With the buzz of big data flowing through the cubicle farms of enterprise for over 5 years, we now have a good spread of installation maturity to reflect back on to understand the true value and challenges of the paradigm. If you study the spectrum of projects what you will most certainly find is that in the early stages the emphasis was on technology, during the mid stages it becomes all about the right people, and the most mature projects struggle with integration with the people and processes of the business.
Big data is still a relatively new paradigm. In many cases the focus has been on insight generation for the purpose of generating bespoke business insights that could then be put into action as strategic business decisions. Whilst this clearly has value, it is relatively straight forward for enterprise to implement this, as it is not significantly different to how strategic data analytics has worked in the past, albeit using different tools and more data.
Enterprise has been far less successful in leveraging big data to generate granular insights on a per consumer basis and then action them individually. The reason is likely attributable to the significant departure this brings to how an enterprise undertakes and leverages analytics.
Analytics in enterprise is typically highly manual and bespoke. Select data sets are curated and prepared by analysts and then analyzed or modeled on an as needs basis to produce insights or models. When models need to be put into ‘production’ then the data preparation steps are carefully replicated by a database programmer. A lead time of months between model generation and production is a typical industry standard.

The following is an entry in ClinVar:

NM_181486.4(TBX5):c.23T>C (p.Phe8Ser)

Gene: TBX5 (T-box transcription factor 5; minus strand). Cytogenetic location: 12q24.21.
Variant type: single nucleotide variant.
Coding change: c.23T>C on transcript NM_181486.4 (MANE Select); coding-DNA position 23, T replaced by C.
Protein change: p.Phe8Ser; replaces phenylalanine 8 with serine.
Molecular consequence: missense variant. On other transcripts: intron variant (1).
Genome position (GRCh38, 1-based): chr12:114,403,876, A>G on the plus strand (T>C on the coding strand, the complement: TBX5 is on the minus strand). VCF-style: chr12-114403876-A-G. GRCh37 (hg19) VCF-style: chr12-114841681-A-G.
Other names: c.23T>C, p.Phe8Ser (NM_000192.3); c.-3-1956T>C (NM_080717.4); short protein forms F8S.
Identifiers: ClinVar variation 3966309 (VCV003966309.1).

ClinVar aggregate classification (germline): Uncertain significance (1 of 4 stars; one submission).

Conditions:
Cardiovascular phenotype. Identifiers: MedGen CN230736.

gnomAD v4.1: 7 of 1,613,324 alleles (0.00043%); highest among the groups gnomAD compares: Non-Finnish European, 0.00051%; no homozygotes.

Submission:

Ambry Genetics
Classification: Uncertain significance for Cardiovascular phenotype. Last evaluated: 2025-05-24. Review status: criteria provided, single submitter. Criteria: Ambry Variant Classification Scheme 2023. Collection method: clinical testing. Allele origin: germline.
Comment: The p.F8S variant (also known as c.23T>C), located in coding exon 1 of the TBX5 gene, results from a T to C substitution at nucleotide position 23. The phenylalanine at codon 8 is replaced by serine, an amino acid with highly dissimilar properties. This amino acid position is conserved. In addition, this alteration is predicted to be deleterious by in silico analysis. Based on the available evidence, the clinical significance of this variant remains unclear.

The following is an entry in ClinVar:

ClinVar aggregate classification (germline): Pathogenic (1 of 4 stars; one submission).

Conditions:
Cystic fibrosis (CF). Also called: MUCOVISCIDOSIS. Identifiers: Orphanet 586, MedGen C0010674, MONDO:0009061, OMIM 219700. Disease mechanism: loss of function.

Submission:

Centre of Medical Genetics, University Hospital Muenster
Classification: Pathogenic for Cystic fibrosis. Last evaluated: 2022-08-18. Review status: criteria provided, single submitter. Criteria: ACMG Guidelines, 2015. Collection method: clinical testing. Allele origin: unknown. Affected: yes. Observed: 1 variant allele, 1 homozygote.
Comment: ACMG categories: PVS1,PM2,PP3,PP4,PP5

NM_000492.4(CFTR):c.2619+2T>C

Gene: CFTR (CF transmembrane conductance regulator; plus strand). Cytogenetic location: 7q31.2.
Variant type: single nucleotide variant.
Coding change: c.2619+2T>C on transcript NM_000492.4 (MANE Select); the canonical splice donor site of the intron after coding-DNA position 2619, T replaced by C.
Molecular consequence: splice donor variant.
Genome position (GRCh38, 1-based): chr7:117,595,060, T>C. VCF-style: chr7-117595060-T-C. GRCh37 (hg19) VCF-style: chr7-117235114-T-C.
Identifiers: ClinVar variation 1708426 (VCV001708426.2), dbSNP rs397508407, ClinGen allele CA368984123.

In the world of Big Data data preparation becomes an order of magnitude more complex. Whilst previously some SAS scripts or SQL queries would suffice, within the Big Data realm the Data Scientist has to deal with a combination of Structured, Semi-Structured and Unstructured sources in a variety of file formats persisted onto a data lake. Not only are the input sources more varied and complex but the Data Scientist needs to manufacture more attributes or features from these to feed increasingly data hungry algorithms that attempt to draw from every more subtle signals in the data.
To be successful in this paradigm building pipelines that enable an enterprise to amortize to cost of data preparation across the entire Data Science team becomes critical. Ensuring that the time to create a model is reduced to a timeframe of relevance, and that it doesn’t take months to take a model from the lab to the factory.
The next major challenge to applying Big Data to drive personalization is having the ability to deploy data driven strategies to drive front line decisions. Digital platforms are a relatively easy target. There the main challenge is identity. Most traditional enterprises have a wonderful understanding of offline identity of their customers, but joining this to online identity is very challenging. There is no doubt that we will see this improve as Internet properties continue to get us to engage with their platforms in exchange for content, however, today this is usually available to enterprise in exchange for ad-revenue. This leaves enterprise with a big challenge in activating individual customer insights on their own domains.
If Big Data is to continue to add value to enterprise then two key problems that need to be solved is customer identity management and attribute preparation.